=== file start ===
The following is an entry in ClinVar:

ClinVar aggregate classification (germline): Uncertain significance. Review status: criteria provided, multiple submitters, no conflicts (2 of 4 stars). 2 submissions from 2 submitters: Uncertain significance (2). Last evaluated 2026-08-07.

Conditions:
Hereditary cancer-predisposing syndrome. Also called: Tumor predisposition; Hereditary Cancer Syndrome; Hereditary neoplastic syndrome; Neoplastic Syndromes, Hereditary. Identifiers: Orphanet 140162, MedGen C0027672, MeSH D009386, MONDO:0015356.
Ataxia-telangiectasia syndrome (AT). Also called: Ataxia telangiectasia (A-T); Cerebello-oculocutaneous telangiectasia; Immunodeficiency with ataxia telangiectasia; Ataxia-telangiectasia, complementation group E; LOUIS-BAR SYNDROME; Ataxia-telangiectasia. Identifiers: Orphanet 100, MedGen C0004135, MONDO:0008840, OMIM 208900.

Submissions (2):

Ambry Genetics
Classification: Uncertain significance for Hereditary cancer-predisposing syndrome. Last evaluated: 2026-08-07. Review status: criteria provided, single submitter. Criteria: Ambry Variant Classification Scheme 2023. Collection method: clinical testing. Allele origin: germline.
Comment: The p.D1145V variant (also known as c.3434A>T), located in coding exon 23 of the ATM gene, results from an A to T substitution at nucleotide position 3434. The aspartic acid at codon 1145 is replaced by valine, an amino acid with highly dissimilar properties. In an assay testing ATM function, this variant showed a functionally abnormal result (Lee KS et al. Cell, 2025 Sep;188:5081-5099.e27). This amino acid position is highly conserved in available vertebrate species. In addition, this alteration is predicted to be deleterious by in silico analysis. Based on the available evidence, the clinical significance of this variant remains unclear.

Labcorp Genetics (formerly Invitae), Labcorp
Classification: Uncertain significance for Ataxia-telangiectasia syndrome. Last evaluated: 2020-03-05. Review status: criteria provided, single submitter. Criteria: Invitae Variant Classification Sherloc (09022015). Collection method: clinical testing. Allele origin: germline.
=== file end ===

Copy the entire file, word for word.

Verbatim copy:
The following is an entry in ClinVar:

ClinVar aggregate classification (germline): Uncertain significance. Review status: criteria provided, multiple submitters, no conflicts (2 of 4 stars). 2 submissions from 2 submitters: Uncertain significance (2). Last evaluated 2026-08-07.

Conditions:
Hereditary cancer-predisposing syndrome. Also called: Tumor predisposition; Hereditary Cancer Syndrome; Hereditary neoplastic syndrome; Neoplastic Syndromes, Hereditary. Identifiers: Orphanet 140162, MedGen C0027672, MeSH D009386, MONDO:0015356.
Ataxia-telangiectasia syndrome (AT). Also called: Ataxia telangiectasia (A-T); Cerebello-oculocutaneous telangiectasia; Immunodeficiency with ataxia telangiectasia; Ataxia-telangiectasia, complementation group E; LOUIS-BAR SYNDROME; Ataxia-telangiectasia. Identifiers: Orphanet 100, MedGen C0004135, MONDO:0008840, OMIM 208900.

Submissions (2):

Ambry Genetics
Classification: Uncertain significance for Hereditary cancer-predisposing syndrome. Last evaluated: 2026-08-07. Review status: criteria provided, single submitter. Criteria: Ambry Variant Classification Scheme 2023. Collection method: clinical testing. Allele origin: germline.
Comment: The p.D1145V variant (also known as c.3434A>T), located in coding exon 23 of the ATM gene, results from an A to T substitution at nucleotide position 3434. The aspartic acid at codon 1145 is replaced by valine, an amino acid with highly dissimilar properties. In an assay testing ATM function, this variant showed a functionally abnormal result (Lee KS et al. Cell, 2025 Sep;188:5081-5099.e27). This amino acid position is highly conserved in available vertebrate species. In addition, this alteration is predicted to be deleterious by in silico analysis. Based on the available evidence, the clinical significance of this variant remains unclear.

Labcorp Genetics (formerly Invitae), Labcorp
Classification: Uncertain significance for Ataxia-telangiectasia syndrome. Last evaluated: 2020-03-05. Review status: criteria provided, single submitter. Criteria: Invitae Variant Classification Sherloc (09022015). Collection method: clinical testing. Allele origin: germline.